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Sarah Labudek, Lena Fleig, Carl-Philipp Jansen, Franziska Kramer-Gmeiner, Corinna Nerz, Clemens Becker, Jochen Klenk, and Michael Schwenk

This study examined the applicability of the health action process approach (HAPA) to walking duration in older adults and the added value of extending the HAPA by intrinsic motivation. Self-reports from older adults (N = 309; M age = 78.7, 70–95 years) regarding activity-related intrinsic motivation and HAPA variables were collected at the baseline of a fall prevention intervention study. Walking duration at ≥3 metabolic equivalents of task was measured for 7 days via body-worn accelerometers. Two structural equation models with walking duration as a manifest outcome were specified. In both models, the model fit was acceptable, but intention and planning were not associated with walking duration. Intrinsic motivation was significantly related to most HAPA variables and walking duration. Variance explained for walking duration was R 2 = .14 in the HAPA and R 2 = .17 in the extended model. For explaining older adults’ walking duration, intrinsic motivation, but not HAPA-based intention and planning, seemed to be important.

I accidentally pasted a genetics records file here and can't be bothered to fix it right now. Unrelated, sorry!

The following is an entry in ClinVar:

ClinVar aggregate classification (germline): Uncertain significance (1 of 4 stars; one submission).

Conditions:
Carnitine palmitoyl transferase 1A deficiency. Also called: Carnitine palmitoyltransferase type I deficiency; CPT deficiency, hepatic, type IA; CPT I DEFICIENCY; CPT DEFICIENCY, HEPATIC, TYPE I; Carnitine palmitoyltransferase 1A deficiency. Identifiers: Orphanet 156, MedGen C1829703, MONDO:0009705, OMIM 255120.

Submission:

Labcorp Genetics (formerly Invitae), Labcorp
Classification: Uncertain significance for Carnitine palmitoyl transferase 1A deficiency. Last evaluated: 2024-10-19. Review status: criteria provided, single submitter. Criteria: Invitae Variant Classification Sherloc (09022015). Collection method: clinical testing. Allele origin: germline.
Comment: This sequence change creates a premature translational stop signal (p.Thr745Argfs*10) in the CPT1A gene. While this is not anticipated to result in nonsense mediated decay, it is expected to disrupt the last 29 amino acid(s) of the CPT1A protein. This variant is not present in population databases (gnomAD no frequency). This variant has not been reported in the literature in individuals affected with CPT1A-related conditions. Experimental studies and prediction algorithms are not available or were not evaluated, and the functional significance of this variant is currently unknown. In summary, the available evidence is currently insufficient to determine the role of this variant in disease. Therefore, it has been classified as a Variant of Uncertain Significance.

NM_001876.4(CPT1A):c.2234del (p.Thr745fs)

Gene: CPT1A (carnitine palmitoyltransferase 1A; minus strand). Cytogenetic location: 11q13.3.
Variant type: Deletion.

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Jonathan R. Males, John H. Kerr, and Joanne Hudson

This case study examines the personal experiences of an elite athlete, coach, and sport psychology consultant (SPC) during the athlete’s preparation and performance in a recent Olympic Games. The qualitative research details how the consultancy process was affected by the athlete’s late admission of the deteriorating relationship with his coach. The concepts of closeness, commitment, complementarity, and co-orientation provided a theoretical perspective to the SPC’s interpretation of athlete performance and the interpersonal conflict that developed between athlete and coach. The basic performance demand model provided an applied perspective. The SPC’s commentary adopts a reflexive discursive style that also focuses on the SPC’s role in the consultancy process and the effectiveness of the performance demand model materials. Five important recommendations arise from the case study, and these might inform other SPCs’ future athlete–coach consultancies and interventions.

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Tom Webb, Paul Gorczynski, Shakiba Oftadeh-Moghadam, and Laura Grubb